As is the case with many similar models, a touring designation essentially means a more distance-friendly seat, and the Kawi follows suit. The design is sculpted to fit the contours of riders’ good ‘ole buttisimos, but also to offer greater back support. A raised section is offered for both driver and passenger that literally cradles your body for extended time in the saddle. A plus? Should driver and passenger not quite match the seat’s preset curves, the foam is relatively soft and can compress below. On some competitive models this isn’t the case, and an ill-fitted passenger feels it the whole ride.
Five-position handlebars allow you to ride in comfort either sitting down or standing up.
Five-position handlebars enhance rider ergonomics, allowing you to kick back for a leisurely cruise or stand to get aggressive. Kawasaki even notes the cruiser seat “humps” can be used by standing riders to take some of the strain off the thighs during extended periods out of the saddle. I tried it and it works. You can actually half-stand, half-sit on the seat in an aggressive stance.
The difference between the LX and the X is a contoured seat, silver metallic color scheme and $300.
All Ultra models boast great capacities. Storage in the front bow tub is an amazing 53 gallons, meaning you can bring virtually anything you’d need along for the ride (not to mention a few things you don’t.) There’s the standard glove box, as well as a small nook under the split seat for additional items you want to keep closer at hand. Fuel capacity is just over 20 gallons.
The now-familiar Ultra standards are present and accounted for. You’ll find a flip-down boarding step to haul yourself back aboard in deep water, splash-deflecting hull ridges to keep the ride relatively dry, and a magnetic key for theft prevention. A second key is programmed to limit engine RPM; use it when turning the craft over to your more inexperienced friends and relatives.
In fact, the only other thing that really distinguishes the LX from the X is the color choice. Like most “touring” models, the color is more upscale, in this case a classic silver metallic. In contrast, the sportier X models are draped in bold red, blues, or greens. The color will likely appeal to a wider audience, and is in keeping with the craft’s high-end positioning. It will allow the craft, and rider, to keep a somewhat lower profile…at least until the driver pegs the throttle. With an MSRP of $12,299 the Ultra 260LX retails for $300 more than the X.
The Power Within
Ah yes, the throttle. Squeeze it and you’ll instantly realize this is still Kawasaki’s flagship performer. The supercharged, intercooled, 1,498cc, dual-overhead cam four-cylinder of the 250 is alive and well below the seat, now boosted to 260 horses thanks to a few tweaks. Pistons have been redesigned, compression ratio increased, and high-lift cams have increased the size of both the intake and exhaust. Ignition timing has also been advanced four degrees, and the impeller blades straightened to produce a more linear thrust.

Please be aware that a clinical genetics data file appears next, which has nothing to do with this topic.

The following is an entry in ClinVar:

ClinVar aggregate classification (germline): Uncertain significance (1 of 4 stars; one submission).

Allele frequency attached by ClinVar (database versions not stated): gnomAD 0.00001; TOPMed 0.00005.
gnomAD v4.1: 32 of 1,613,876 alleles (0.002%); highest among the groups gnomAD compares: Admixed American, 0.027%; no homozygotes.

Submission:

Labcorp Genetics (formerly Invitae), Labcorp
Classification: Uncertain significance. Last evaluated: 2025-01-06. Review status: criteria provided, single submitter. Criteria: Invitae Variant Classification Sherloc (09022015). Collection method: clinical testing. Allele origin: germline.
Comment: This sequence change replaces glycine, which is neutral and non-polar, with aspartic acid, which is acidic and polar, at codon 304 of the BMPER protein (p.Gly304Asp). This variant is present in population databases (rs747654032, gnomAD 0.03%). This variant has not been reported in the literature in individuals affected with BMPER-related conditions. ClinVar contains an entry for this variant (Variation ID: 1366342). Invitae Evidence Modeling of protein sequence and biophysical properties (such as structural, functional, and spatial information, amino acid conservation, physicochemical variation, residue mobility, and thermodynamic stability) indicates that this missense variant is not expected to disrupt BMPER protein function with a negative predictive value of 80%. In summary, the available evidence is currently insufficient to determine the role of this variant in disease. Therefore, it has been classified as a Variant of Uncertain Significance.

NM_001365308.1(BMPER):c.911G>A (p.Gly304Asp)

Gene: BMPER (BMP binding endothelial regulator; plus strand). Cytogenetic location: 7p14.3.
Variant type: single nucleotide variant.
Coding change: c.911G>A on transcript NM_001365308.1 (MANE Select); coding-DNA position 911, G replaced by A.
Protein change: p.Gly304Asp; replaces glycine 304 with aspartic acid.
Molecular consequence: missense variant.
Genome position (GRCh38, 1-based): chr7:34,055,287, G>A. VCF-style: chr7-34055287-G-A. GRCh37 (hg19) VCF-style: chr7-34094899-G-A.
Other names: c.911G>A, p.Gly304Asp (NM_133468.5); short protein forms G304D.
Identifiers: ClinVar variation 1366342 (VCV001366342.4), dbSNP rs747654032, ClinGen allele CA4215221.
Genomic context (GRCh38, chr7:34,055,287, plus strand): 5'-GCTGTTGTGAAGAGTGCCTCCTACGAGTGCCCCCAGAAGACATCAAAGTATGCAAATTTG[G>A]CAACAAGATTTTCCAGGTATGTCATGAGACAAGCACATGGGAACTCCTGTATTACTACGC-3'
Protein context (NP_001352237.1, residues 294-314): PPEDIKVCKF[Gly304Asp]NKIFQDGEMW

With 260 ponies at the ready the Ultra 260LX gets up to speed in a big hurry.
One stat shows the clear difference: the 260 produces 61 more pounds of thrust than the 250. Acceleration is strong for a boat that tips the scales at over 1,060 pounds, with the Ultra 260LX reaching 30 mph in as short a time as 1.8 seconds in ideal water and load conditions. Top speeds also appear to have increased, with boats I have ridden easily surpassing the 65 mph mark, and on occasion reaching toward the upper 60s.
This is a great craft for high speed riding in most any water condition.
How the hull handles at those speeds depends on your riding location. In all cases the boat is extremely stable. Riders that want a quick and agile handler, however, may be occasionally frustrated by the Ultra’s turning personality. This is a big, heavy boat, and as such it works its way through a corner with more of an aggressive sweep than a sharp, abrupt angle. That may be the price to pay, however, for a craft that simply excels in rough conditions. The Ultra’s deep-V hull offers a superior ride when the water is less than ideal, tracking straight and true and reducing the wave-induced jolt typical of a smaller, lighter craft. That attitude has made it a favorite of offshore racers.
Gripes? The information display still disappoints. It’s too small, fuel level in particular is hard to read, and the mode buttons are located in a position where it’s awkward to make contact with a gloved finger. That powerful engine also sucks down more fuel than any other competitor according to my fuel-consumption tests (and others), and premium fuel is required.
Awesome powerful and a comfortable ride. What more do you want?
Still, I’ll be the first to admit those problems are minor when you consider the audience this boat targets. The Ultra 260 LX is one powerful, solid machine, a beast in the ocean and a plush, comfortable ride on the river or lake.
|Kawasaki Ultra 260LX Specs|
|Curb Weight||1062.8 lbs|
|Engine||Four-cylinder DOHC EFI; Supercharged/Intercooled|
|Bore and Stroke||83mm x 69.2mm|
|Fuel Capacity||20.6 gal.|
|Combined Stowage Capacity||53 gal.|
|Colors||Jet White/Metallic Phantom Silver|